In December, NASA announced its first class of new astronaut recruits in four years. The space agency chose 10 people from a group of more than 12,000 who applied for its program.
The recruits reported to the Johnson Space Center, in Houston, Texas, last month to begin their training. Over the next two years, they’ll learn a host of skills. These will include carrying out a spacewalk, operating systems on the International Space Station (ISS), and speaking Russian. When their training is completed, the newly minted astronauts will be assigned to important missions. They may do research aboard the ISS or even fly to the moon.
TIME for Kids talked with Anil Menon and Christopher Williams. They discussed their backgrounds and what they look forward to during training.
Launching a Dream
Anil Menon has wanted to be an astronaut since he was a kid. “It seemed so exciting,” he says, “like science fiction.”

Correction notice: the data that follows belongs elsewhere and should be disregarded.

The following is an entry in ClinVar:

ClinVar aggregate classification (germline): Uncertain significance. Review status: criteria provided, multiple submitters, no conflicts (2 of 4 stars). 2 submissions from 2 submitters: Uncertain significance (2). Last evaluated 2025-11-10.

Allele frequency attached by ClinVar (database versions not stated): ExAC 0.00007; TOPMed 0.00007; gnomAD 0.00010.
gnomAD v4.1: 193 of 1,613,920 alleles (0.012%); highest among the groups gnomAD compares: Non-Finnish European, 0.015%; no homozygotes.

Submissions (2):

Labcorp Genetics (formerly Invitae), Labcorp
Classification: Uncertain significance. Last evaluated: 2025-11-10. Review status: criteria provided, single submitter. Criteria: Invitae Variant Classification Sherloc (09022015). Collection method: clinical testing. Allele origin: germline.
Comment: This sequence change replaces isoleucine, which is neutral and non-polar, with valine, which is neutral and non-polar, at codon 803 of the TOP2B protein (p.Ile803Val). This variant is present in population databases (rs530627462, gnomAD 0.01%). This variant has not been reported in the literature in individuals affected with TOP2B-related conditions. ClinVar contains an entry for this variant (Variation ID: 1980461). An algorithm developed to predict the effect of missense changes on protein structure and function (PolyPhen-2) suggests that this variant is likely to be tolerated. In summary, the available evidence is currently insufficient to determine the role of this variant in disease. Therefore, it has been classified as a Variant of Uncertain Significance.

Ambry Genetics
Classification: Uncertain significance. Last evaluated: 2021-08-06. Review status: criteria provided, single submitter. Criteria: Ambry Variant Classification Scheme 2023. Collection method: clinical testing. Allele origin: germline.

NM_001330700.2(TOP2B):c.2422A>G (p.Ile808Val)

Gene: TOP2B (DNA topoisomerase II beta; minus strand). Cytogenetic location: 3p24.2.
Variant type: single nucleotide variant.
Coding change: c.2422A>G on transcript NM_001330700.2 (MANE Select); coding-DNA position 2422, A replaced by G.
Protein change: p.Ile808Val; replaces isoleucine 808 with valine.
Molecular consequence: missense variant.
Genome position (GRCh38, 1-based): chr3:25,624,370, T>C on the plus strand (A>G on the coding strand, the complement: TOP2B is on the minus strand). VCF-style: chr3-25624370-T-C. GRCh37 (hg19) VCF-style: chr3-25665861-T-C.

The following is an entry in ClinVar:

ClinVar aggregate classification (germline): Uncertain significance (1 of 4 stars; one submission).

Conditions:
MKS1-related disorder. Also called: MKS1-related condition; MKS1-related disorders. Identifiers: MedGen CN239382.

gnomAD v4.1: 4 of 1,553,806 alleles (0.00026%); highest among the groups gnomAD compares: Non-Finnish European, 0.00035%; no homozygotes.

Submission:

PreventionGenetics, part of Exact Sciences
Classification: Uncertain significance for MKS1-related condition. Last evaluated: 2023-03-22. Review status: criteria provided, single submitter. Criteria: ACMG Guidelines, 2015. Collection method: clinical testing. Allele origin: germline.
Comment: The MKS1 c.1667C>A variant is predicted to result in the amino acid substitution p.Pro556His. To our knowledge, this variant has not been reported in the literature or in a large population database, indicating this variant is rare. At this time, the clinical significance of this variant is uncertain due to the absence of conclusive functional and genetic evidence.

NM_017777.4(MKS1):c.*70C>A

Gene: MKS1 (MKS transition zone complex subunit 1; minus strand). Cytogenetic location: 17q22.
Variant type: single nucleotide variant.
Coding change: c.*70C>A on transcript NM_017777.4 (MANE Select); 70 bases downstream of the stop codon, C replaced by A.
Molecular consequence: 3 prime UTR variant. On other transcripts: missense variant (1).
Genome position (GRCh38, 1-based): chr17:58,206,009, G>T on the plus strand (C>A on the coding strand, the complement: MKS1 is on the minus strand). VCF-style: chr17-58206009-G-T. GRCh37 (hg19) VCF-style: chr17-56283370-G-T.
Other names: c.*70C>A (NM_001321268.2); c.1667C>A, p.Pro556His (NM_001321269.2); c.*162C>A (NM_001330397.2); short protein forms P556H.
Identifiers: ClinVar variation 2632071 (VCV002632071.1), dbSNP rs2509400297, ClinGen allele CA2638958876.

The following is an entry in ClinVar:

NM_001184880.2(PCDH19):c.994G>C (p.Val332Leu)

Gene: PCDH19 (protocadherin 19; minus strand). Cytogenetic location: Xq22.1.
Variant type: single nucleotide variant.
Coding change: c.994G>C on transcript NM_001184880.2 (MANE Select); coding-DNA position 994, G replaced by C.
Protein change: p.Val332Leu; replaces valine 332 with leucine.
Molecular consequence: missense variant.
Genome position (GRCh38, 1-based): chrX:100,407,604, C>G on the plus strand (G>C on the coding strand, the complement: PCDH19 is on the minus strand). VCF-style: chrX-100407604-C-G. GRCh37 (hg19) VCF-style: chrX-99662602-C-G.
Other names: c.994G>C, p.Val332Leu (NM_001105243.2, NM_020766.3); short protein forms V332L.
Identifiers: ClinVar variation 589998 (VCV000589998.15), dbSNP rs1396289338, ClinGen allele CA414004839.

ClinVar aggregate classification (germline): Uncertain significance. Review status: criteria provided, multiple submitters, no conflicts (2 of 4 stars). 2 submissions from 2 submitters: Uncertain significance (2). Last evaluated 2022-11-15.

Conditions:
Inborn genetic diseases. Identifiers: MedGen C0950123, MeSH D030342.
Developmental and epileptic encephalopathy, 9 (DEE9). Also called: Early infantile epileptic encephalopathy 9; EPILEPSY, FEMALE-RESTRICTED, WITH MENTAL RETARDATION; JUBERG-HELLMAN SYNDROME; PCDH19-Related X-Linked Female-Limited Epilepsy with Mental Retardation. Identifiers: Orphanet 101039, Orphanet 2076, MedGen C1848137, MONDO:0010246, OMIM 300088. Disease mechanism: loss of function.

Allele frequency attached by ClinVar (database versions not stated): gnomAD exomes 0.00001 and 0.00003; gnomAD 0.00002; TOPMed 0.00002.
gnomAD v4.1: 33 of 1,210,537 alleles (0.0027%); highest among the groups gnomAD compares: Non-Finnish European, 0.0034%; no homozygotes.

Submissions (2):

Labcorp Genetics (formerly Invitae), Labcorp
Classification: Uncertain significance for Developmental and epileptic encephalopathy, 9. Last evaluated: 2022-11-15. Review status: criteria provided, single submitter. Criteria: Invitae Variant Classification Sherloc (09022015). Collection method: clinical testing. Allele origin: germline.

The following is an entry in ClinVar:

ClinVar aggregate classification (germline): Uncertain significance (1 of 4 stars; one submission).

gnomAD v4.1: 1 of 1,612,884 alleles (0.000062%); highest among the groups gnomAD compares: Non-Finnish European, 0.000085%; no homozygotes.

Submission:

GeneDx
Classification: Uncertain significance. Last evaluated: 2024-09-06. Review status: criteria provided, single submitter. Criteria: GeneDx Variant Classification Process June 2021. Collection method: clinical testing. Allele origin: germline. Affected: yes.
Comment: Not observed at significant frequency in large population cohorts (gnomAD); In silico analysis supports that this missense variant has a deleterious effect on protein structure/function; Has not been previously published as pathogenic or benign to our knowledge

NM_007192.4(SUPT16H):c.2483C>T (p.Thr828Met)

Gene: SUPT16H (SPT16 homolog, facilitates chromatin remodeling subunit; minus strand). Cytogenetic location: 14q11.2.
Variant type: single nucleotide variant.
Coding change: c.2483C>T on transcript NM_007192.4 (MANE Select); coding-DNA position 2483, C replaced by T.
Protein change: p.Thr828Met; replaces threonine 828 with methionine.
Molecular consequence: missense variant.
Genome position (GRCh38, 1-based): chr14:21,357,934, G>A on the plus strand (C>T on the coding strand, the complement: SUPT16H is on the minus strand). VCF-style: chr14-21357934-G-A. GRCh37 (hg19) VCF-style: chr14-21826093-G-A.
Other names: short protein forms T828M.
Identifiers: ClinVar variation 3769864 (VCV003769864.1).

Before joining the 2021 class, Menon served as a flight surgeon for SpaceX. He looked after the health of astronauts who were part of the company’s first crewed flights. He has also worked as a flight surgeon for NASA, treating astronauts on the ISS.
Menon says his experience has given him “skills to contribute” as an astronaut. For now, he is excited about working with the other recruits as part of a “small team, taking care of one another and making sure everyone’s successful.”
Christopher Williams is a medical physicist. He uses physics to develop medical treatments and technologies. Williams has worked at Brigham and Women’s Hospital and the Dana-Farber Cancer Institute. Both are in Boston, Massachusetts. His research has focused on fighting cancer.
Now, Williams is gearing up for Houston. There’s one thing he’s particularly eager to learn, he says: “flying jets.” Operating a T-38 jet is another skill the trainees will have to master.
Both future astronauts point to the challenges they’ll face in the coming months. This has only increased their excitement about training. “Just because you haven’t done something before doesn’t mean you can’t get good at it,” Williams says.